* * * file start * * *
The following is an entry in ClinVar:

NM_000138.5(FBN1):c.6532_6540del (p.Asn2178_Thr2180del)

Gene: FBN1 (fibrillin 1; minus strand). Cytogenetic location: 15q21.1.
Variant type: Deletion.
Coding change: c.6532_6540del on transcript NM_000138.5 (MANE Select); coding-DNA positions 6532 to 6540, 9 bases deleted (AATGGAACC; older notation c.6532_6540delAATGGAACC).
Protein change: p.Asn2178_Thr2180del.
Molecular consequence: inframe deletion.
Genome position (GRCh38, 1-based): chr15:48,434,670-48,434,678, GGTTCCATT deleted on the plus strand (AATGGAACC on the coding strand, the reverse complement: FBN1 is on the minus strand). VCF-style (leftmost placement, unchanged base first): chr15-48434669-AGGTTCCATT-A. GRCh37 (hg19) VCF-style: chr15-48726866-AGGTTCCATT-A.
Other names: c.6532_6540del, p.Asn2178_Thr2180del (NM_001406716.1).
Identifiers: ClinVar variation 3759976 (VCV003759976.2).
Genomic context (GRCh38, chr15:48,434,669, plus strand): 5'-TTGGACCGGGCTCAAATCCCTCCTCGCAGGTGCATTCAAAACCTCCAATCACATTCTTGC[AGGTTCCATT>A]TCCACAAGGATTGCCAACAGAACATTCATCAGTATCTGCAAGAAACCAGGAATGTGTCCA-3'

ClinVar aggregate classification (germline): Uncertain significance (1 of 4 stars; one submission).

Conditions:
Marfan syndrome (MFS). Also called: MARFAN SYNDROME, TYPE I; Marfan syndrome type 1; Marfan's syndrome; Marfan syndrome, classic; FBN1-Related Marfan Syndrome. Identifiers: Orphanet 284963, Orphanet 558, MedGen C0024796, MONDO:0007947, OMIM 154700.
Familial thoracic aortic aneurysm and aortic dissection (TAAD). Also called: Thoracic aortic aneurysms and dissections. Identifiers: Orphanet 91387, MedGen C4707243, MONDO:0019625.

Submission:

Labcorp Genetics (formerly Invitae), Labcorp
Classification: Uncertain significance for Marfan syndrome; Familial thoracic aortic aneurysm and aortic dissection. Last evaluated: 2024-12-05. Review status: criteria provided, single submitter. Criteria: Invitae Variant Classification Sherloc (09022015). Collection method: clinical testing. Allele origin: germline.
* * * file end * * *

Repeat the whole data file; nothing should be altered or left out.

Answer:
The following is an entry in ClinVar:

NM_000138.5(FBN1):c.6532_6540del (p.Asn2178_Thr2180del)

Gene: FBN1 (fibrillin 1; minus strand). Cytogenetic location: 15q21.1.
Variant type: Deletion.
Coding change: c.6532_6540del on transcript NM_000138.5 (MANE Select); coding-DNA positions 6532 to 6540, 9 bases deleted (AATGGAACC; older notation c.6532_6540delAATGGAACC).
Protein change: p.Asn2178_Thr2180del.
Molecular consequence: inframe deletion.
Genome position (GRCh38, 1-based): chr15:48,434,670-48,434,678, GGTTCCATT deleted on the plus strand (AATGGAACC on the coding strand, the reverse complement: FBN1 is on the minus strand). VCF-style (leftmost placement, unchanged base first): chr15-48434669-AGGTTCCATT-A. GRCh37 (hg19) VCF-style: chr15-48726866-AGGTTCCATT-A.
Other names: c.6532_6540del, p.Asn2178_Thr2180del (NM_001406716.1).
Identifiers: ClinVar variation 3759976 (VCV003759976.2).
Genomic context (GRCh38, chr15:48,434,669, plus strand): 5'-TTGGACCGGGCTCAAATCCCTCCTCGCAGGTGCATTCAAAACCTCCAATCACATTCTTGC[AGGTTCCATT>A]TCCACAAGGATTGCCAACAGAACATTCATCAGTATCTGCAAGAAACCAGGAATGTGTCCA-3'

ClinVar aggregate classification (germline): Uncertain significance (1 of 4 stars; one submission).

Conditions:
Marfan syndrome (MFS). Also called: MARFAN SYNDROME, TYPE I; Marfan syndrome type 1; Marfan's syndrome; Marfan syndrome, classic; FBN1-Related Marfan Syndrome. Identifiers: Orphanet 284963, Orphanet 558, MedGen C0024796, MONDO:0007947, OMIM 154700.
Familial thoracic aortic aneurysm and aortic dissection (TAAD). Also called: Thoracic aortic aneurysms and dissections. Identifiers: Orphanet 91387, MedGen C4707243, MONDO:0019625.

Submission:

Labcorp Genetics (formerly Invitae), Labcorp
Classification: Uncertain significance for Marfan syndrome; Familial thoracic aortic aneurysm and aortic dissection. Last evaluated: 2024-12-05. Review status: criteria provided, single submitter. Criteria: Invitae Variant Classification Sherloc (09022015). Collection method: clinical testing. Allele origin: germline.